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Thursday's letters: Both parties' health reforms fall short

Health site serves only 30 | Aug. 29

Both parties' reforms fall short

I am a lifelong Republican who has operated a health insurance business in Ocala for over 33 years.

I was opposed to the Affordable Care Act (Obamacare) since I believe it does nothing to reduce the actual cost of health care. It puts money in the pockets of medical providers and insurance carriers, but does not rein in medical inflation. This was forced upon us by the Democratic politicians in Washington.

But alas, the Republican politicians in Tallahassee have forced us to spend almost 1 million taxpayer dollars on a program called Florida Health Choices. What do we get for our million? Thirty people with health discount plans.

The Republican politicians in Tallahassee are no better than the Democratic ones in Washington.

Robert E. Taylor, Ocala

Presidential failure to engage | Aug. 28

Lawbreaker in chief

Will wonders never cease? I was stunned to read an editorial in the Times criticizing President Barack Obama. Among other issues, the article addresses Obama's blatant criminal acts. Yes, criminal. He broke the law when swapping prisoners held at Guantanamo Bay for Army Sgt. Bowe Bergdahl without giving the required 30-day notice to Congress. Then, to make matters worse, he broke another law by using funds not appropriated for such activity.

Those are two crimes committed by this administration, and yet no punishment given to this lawbreaker. One can surely believe that if a "common" citizen broke two laws of this magnitude, he or she would certainly have to pay the price. Why is this man still occupying the White House? Why is no action being taken by this dormant, self-serving, gridlocked Congress?

I am not disputing whether these criminal acts are justified by the return of one of our own. That is a discussion for another day. The fact remains that Obama does whatever he chooses with no consequences attached. As pointed out in this article, he picks which laws he wants to enforce and which laws do not apply to him.

Kudos, finally, to the Times for addressing Obama's ineptness.

Jim Rechtin, Sun City Center

Pension plans

Threat to retirement

Recently, Congress again demonstrated its callous disregard for retirement income security by supporting legislation to fund national highway projects on the backs of retirees through an accounting gimmick known as "pension smoothing." This gimmick helps big government while doing nothing to protect company retirees by directing corporations to reduce the legal amounts of funds they must put aside to pay pensioners.

Lawmakers say that "smoothing" will make corporate earnings seem bigger, producing higher tax payments that could be used to fund repairs to U.S. highways and bridges. What's next? "Paycheck smoothing" for those lucky enough to have jobs? Isn't this really "pension risking"?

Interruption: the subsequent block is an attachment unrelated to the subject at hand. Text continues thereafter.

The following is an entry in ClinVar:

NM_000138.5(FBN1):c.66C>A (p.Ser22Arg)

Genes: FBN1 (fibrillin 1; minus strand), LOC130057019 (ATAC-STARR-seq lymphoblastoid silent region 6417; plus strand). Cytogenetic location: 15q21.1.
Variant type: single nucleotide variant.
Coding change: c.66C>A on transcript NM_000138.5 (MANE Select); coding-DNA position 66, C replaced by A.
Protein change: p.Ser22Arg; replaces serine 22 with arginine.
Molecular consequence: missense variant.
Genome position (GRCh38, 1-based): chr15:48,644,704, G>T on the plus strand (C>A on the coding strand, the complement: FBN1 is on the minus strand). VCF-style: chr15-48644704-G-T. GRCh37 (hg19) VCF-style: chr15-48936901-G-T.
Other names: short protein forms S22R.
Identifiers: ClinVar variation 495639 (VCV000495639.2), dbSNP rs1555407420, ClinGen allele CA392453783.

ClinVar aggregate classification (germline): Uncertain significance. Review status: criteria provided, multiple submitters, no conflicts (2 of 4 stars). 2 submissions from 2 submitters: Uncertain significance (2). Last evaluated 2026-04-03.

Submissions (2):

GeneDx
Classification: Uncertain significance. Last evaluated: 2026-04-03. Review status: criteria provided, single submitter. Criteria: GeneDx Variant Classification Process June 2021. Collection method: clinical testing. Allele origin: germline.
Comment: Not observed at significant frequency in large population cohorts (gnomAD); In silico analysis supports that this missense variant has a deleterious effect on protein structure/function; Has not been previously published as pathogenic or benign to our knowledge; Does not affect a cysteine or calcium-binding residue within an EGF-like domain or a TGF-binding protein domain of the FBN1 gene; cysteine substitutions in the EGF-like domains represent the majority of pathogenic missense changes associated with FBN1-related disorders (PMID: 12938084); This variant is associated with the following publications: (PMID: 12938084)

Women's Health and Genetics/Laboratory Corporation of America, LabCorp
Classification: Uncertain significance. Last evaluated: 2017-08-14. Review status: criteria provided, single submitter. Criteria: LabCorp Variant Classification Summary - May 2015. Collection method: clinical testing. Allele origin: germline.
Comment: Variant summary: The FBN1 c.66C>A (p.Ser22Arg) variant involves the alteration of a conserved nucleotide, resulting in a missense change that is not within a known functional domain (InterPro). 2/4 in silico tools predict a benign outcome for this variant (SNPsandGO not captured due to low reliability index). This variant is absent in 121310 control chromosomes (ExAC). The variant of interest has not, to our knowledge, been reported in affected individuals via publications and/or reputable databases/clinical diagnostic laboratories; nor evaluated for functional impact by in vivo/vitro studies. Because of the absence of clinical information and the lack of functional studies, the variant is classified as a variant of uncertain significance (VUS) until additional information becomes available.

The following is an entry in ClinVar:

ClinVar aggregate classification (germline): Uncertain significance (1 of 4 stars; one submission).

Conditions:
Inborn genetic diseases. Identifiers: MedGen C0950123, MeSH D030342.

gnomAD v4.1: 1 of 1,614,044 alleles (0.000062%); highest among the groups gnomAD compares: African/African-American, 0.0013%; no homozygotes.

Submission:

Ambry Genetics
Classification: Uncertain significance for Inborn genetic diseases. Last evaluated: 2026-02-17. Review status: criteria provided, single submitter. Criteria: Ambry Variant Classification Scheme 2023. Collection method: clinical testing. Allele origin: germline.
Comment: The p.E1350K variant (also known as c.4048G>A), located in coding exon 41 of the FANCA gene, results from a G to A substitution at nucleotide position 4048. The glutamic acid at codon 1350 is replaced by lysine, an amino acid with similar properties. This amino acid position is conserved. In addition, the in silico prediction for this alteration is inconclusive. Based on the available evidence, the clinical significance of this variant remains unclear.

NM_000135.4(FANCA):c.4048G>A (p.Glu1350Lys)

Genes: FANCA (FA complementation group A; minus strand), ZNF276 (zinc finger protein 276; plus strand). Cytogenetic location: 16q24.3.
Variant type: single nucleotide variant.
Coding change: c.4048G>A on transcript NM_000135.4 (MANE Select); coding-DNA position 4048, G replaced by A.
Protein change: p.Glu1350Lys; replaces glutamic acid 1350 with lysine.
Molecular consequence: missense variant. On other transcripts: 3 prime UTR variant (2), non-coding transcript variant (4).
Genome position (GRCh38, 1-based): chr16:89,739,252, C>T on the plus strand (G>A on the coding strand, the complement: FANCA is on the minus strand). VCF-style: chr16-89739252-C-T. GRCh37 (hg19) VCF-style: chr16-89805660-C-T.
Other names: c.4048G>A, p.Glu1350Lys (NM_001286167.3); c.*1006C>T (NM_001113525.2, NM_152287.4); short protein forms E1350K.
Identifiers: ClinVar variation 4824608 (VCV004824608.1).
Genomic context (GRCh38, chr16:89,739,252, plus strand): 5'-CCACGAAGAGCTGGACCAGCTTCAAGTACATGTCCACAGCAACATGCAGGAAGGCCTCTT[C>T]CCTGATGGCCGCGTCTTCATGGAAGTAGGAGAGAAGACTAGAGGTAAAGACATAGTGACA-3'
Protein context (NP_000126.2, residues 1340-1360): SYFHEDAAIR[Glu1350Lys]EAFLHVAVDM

Terry Yates, Cocoa

Congress' mandated recess isn't vacation Aug. 30, PolitiFact

Free time is a vacation

I think PolitiFact got this one wrong. The Times claims "many members will be campaigning, visiting offices and town halls." We do not pay them to run for re-election. If they wish to spend their vacation campaigning, that is their choice, not part of their job.

As the Times said, "Members who aren't up for re-election might enjoy family time or a vacation." If you're getting paid to not do what you were hired to do, that's a vacation.

Gareth Fales, Temple Terrace

Trips to China draw scrutiny | Aug. 30

Cuba-China hypocrisy

The degree of hypocrisy and negativity that Sen. Marco Rubio and his Cold War advocates display never ceases to amaze me. This time it is sending staff on an all-expense-paid trip to China — paid for by Beijing. Meanwhile, Rubio and his allies oppose lifting the Cuban embargo, criticize all who visit there and condemn efforts to improve relations.

Cuba has a health care system that is respected worldwide, free education and one of the highest rates of literacy (99.8 percent) in Latin America. There is so much that our two countries could share and learn from each other, if we could just look past the constant propaganda barrage and negative elements.

I recall that the "son of immigrants" led us to believe his parents fled Cuba during Fidel Castro's rule when, in actuality, they had emigrated during the Batista regime. And I have yet to hear a negative word about that tyrannical, corrupt dictator, who did nothing for the Cuban people and would have given the country over to the Mafia if the price was right.

Claire McCarthy Lutzmann, Dunedin

Flip-flop on Florida land | Sept. 1

'Tis the season

They say that the campaign season officially begins on Labor Day. And, sure enough, you were right there with a front-page, above-the-fold item calling Rick Scott a "flip-flopper."

I guess this is just the first of many biased items we will be seeing between now and Election Day.

Ray Kelly, Spring Hill

Israel settlements | Sept. 1

Punish Mideast land thefts

This item reports that "the Israeli government said Sunday it would appropriate 990 acres in the West Bank that could be used to build homes for Jewish settlers."

Israel continues to steal Palestinian land and build illegal settlements. The international community and the United States condemn these settlements. It's about time that we place sanctions against Israel for stealing and colonizing land that does not belong to it.

This is against international law. Just as we place sanctions against Russia for taking over land in Ukraine, the same should be done to Israel. There is no difference — stealing is stealing.

Mona Pepe, Brooksville

Thursday's letters: Both parties' health reforms fall short 09/03/14 [Last modified: Wednesday, September 3, 2014 9:54pm]
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